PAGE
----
I also decided to etch on a pentagram inside of the hexagram, since I’ve seen examples before where there’s either a hexagram or pentagram superimposed on the colors of Malkuth, and thus combine the symbols of cosmological unity (hexagram) with the elements of our mundane world (pentagram). The addition of the pentagram was entirely a personal touch, but I may have taken the subliminal suggestion of another entity; I was afterward looking over my notes from past conjurations, and at one point I chatted with Auriel, the archangel of earth, and asked him what kind of pentacle design he’d suggest. He gave me the image of a pentagram superimposed on a cross similar to this. So, in the end, I was able to include the direct suggestion of an archangel into a traditional design. How fortuitous!
Coloring the design was a little annoying. I don’t have any colored wood stain on hand, so I resorted to using paint markers and colored pencils. Black and russet were easy enough to do using paint markers, with russet being made from black and brown. Citrine was done using an orange colored pencil and applying yellow, and the olive was done from a dark green pencil with yellow applied on top of that. The only color I had a problem with was olive, since I didn’t find a suitable colored pencil and the green paint marker was far too vibrant. A white colored pencil was used to brighten the hexagram. Overall, the effect turned out pretty nice, and didn’t smudge or smear as much as I thought it would. The wood finish, when applied, also darkened the design slightly to give it a more earthy feel.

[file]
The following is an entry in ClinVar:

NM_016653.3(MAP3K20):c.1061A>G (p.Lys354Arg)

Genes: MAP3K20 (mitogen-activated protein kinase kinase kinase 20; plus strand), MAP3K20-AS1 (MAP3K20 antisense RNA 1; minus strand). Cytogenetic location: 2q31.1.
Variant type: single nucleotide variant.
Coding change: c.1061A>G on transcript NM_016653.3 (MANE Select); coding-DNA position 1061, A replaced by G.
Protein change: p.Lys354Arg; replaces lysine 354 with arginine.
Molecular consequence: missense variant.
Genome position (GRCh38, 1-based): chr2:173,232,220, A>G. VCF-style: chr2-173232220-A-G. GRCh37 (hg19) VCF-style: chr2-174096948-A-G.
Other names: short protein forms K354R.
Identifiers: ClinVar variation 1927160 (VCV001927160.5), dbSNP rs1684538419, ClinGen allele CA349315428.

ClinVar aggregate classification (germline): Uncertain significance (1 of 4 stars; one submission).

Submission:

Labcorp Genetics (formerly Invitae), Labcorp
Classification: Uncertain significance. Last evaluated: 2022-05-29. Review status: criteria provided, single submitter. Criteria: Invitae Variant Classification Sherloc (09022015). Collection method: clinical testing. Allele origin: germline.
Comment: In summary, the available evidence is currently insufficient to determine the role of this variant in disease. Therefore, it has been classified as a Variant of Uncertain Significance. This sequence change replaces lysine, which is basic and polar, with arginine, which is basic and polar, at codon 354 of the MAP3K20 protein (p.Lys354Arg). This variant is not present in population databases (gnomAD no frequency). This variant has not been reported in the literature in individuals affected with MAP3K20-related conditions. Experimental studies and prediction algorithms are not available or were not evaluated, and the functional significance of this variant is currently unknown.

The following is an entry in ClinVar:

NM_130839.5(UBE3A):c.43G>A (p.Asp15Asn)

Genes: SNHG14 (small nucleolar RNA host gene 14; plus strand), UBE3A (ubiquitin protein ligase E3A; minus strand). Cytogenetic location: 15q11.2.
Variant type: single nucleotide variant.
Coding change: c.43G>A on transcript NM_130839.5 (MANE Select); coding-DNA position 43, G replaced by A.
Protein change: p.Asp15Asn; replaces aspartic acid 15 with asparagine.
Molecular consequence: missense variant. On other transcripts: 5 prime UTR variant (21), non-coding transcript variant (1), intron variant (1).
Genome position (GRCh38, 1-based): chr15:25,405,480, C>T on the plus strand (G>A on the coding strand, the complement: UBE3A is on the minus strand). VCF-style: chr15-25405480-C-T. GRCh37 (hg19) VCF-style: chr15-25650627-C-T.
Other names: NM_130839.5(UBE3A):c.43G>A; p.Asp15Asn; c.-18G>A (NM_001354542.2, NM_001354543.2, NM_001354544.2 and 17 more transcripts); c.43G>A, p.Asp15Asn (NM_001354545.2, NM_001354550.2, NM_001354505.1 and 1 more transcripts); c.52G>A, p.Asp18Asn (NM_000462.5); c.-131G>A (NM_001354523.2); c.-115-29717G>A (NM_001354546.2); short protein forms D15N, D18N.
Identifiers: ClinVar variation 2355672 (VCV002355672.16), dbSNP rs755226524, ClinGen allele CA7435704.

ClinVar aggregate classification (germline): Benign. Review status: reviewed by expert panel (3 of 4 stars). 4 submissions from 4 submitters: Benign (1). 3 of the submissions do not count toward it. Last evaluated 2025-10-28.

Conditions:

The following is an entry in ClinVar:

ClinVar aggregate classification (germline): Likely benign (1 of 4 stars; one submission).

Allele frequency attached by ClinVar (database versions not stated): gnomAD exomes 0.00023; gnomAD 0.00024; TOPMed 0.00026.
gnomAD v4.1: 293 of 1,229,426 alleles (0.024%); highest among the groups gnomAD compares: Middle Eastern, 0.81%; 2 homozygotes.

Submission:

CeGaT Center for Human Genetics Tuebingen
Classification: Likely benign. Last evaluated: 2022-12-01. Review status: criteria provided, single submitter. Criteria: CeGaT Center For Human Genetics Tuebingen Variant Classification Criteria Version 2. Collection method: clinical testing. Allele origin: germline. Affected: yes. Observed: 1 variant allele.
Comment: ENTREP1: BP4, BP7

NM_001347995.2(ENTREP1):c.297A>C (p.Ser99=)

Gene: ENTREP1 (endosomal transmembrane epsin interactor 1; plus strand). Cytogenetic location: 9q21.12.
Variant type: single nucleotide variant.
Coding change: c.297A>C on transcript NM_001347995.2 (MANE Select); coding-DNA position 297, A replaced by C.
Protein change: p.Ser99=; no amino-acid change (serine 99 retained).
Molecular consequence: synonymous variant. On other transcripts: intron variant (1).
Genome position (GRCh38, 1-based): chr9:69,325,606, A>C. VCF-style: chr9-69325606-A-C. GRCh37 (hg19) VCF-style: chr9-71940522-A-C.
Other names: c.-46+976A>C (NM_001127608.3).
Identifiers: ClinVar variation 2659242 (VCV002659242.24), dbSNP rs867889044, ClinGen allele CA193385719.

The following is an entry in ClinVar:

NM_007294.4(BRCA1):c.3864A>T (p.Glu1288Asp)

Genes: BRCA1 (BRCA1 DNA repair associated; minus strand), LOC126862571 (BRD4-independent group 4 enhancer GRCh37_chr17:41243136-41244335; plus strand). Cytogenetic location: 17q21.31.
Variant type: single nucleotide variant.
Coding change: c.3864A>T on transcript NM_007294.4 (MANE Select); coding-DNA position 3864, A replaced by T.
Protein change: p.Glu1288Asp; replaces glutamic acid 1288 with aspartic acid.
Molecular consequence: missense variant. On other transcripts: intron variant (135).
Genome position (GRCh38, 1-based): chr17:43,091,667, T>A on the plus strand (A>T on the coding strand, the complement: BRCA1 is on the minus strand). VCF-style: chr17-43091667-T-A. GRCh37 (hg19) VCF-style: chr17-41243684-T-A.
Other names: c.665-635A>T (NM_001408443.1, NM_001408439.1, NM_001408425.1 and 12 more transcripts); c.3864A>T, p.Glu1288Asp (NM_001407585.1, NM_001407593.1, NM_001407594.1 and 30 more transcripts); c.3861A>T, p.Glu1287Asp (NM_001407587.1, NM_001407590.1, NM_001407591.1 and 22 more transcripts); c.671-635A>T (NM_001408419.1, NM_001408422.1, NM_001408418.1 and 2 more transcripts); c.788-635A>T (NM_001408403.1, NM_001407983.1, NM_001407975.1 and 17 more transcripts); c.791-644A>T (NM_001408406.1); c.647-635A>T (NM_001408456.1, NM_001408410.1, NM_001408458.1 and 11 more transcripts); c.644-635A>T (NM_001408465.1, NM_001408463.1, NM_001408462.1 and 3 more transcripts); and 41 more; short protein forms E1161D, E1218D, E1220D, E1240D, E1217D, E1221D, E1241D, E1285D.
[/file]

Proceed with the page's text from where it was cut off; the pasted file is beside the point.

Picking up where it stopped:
The lettering around the side was the scary part, due to the size and that I only had one shot at getting this right. I had no pattern to work from nor a way to evenly space the letters, so I did my best and wrote away. The sigils were difficult since I tried to get as close as I could according to the Rose Cross, but I think I did well enough. Happily, I didn’t make any errors and had plenty of space for writing my name in Greek capitals in the leftover space. The letters are upside-down from the original design since it made more sense to have them written like that on the beveled sides of the plaque. After that, it was a matter of applying wood stain to the sides and bottom of the pentacle (not the colored part!), and then a few layers of finish on the top and bottom.
I’m pretty pleased with the result, and it’s the first time I’ve used any color besides “burnt” in my projects. All in all, the project took two days: one to do the drawing, coloring, woodburning, and staining, and a second to apply the finish. The total cost may have been $30 for the supplies, not including the woodburning tool.
If I were to go back and redo this project, I’d probably substitute the name of Kerub with Ariel, or just do away with all the Hebrew and sigils entirely. I could paint both sides of the pentacle, one with a hexagram and the other with a pentagram, instead of combining the two into one figure. One suggestion I’ve read is that the surface shouldn’t be flat but slightly concave, to have the pentacle act as a kind of reflective shield that bounces energy in the same direction it came from. This would have the effect of “sending back” any force that would come my way to its origin. That’d be hard to do with wood, so the next pentacle might be made of stone or clay.